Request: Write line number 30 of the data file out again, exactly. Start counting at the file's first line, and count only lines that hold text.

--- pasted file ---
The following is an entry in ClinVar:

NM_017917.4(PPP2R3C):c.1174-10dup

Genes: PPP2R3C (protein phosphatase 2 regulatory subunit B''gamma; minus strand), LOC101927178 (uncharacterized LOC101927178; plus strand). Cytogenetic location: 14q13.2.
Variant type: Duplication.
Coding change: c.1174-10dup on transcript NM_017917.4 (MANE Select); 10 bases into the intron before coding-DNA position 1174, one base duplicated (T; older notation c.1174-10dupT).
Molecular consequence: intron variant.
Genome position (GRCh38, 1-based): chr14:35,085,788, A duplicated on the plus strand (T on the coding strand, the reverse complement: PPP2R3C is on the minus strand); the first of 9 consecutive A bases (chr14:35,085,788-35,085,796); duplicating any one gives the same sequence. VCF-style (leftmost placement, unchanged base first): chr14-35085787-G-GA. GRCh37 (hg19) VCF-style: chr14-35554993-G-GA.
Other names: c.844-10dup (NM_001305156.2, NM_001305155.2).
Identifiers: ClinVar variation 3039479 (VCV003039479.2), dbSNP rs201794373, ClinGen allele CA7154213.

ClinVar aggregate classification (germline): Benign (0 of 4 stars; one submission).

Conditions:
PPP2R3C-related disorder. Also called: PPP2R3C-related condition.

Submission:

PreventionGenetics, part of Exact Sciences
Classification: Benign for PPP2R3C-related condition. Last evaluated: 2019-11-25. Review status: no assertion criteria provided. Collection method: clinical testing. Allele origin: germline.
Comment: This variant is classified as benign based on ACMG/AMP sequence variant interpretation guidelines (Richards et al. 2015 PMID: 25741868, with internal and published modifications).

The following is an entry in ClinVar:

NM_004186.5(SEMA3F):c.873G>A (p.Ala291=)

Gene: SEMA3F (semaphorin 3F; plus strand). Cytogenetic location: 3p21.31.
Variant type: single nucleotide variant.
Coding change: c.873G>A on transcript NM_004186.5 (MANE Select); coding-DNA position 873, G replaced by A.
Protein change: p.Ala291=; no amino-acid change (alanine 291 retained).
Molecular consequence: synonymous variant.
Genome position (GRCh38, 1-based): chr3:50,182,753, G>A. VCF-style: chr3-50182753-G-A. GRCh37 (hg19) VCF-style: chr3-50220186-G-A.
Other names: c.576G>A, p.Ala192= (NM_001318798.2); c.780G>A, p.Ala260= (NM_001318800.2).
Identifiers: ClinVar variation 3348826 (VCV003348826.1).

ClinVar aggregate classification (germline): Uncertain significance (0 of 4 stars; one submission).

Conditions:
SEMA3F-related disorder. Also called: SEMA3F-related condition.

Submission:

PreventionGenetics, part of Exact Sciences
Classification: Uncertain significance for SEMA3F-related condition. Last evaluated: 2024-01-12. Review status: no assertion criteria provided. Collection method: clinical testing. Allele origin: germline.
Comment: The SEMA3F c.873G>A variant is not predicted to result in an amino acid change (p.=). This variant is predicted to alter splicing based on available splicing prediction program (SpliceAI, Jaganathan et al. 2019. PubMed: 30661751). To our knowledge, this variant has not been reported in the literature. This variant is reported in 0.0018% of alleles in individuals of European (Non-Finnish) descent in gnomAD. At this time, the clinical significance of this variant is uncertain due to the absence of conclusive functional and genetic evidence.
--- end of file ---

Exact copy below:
Submission: